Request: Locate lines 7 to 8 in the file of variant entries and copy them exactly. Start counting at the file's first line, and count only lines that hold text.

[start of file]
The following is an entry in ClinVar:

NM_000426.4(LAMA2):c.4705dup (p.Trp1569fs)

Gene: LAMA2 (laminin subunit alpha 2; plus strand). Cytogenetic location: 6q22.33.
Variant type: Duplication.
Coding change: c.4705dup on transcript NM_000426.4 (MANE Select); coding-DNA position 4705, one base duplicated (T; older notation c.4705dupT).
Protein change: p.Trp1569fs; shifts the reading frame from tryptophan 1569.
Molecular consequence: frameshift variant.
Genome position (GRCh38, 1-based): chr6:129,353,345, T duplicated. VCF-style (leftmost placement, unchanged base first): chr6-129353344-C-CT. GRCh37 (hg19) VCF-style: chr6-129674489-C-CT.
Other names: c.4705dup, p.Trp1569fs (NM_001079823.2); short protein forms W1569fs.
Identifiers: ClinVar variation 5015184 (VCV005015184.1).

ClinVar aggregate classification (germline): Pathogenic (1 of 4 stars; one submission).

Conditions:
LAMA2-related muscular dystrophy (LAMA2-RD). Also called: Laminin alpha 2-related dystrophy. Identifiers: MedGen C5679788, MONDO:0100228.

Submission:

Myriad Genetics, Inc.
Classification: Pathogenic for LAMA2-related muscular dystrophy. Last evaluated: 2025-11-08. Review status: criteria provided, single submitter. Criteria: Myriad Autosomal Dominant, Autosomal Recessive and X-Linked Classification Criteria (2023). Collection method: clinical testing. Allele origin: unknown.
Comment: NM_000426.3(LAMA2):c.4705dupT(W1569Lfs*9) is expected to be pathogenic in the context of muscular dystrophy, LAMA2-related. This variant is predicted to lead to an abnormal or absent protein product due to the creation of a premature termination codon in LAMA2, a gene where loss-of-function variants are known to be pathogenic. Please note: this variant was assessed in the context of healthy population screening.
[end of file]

Molecular consequence: frameshift variant.
Genome position (GRCh38, 1-based): chr6:129,353,345, T duplicated. VCF-style (leftmost placement, unchanged base first): chr6-129353344-C-CT. GRCh37 (hg19) VCF-style: chr6-129674489-C-CT.